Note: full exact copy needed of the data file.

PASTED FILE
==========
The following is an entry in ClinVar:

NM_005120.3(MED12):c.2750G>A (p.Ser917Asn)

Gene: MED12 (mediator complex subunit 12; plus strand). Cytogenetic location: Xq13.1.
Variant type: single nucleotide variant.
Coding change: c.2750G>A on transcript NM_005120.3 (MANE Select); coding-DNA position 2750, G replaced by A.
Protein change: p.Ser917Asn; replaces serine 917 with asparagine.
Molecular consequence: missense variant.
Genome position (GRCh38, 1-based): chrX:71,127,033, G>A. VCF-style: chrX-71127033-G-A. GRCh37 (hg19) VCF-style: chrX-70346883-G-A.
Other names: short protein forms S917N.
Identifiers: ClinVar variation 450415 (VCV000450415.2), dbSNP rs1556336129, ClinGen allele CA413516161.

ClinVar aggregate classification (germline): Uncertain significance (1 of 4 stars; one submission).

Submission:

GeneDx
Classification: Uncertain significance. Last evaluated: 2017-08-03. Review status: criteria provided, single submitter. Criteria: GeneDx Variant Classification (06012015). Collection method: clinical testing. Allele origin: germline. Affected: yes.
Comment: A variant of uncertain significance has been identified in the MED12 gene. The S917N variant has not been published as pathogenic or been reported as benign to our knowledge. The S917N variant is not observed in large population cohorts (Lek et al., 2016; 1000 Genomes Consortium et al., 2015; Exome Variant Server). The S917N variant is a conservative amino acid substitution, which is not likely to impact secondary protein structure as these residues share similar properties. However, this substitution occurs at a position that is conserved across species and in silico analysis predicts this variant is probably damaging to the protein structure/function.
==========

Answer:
The following is an entry in ClinVar:

NM_005120.3(MED12):c.2750G>A (p.Ser917Asn)

Gene: MED12 (mediator complex subunit 12; plus strand). Cytogenetic location: Xq13.1.
Variant type: single nucleotide variant.
Coding change: c.2750G>A on transcript NM_005120.3 (MANE Select); coding-DNA position 2750, G replaced by A.
Protein change: p.Ser917Asn; replaces serine 917 with asparagine.
Molecular consequence: missense variant.
Genome position (GRCh38, 1-based): chrX:71,127,033, G>A. VCF-style: chrX-71127033-G-A. GRCh37 (hg19) VCF-style: chrX-70346883-G-A.
Other names: short protein forms S917N.
Identifiers: ClinVar variation 450415 (VCV000450415.2), dbSNP rs1556336129, ClinGen allele CA413516161.

ClinVar aggregate classification (germline): Uncertain significance (1 of 4 stars; one submission).

Submission:

GeneDx
Classification: Uncertain significance. Last evaluated: 2017-08-03. Review status: criteria provided, single submitter. Criteria: GeneDx Variant Classification (06012015). Collection method: clinical testing. Allele origin: germline. Affected: yes.
Comment: A variant of uncertain significance has been identified in the MED12 gene. The S917N variant has not been published as pathogenic or been reported as benign to our knowledge. The S917N variant is not observed in large population cohorts (Lek et al., 2016; 1000 Genomes Consortium et al., 2015; Exome Variant Server). The S917N variant is a conservative amino acid substitution, which is not likely to impact secondary protein structure as these residues share similar properties. However, this substitution occurs at a position that is conserved across species and in silico analysis predicts this variant is probably damaging to the protein structure/function.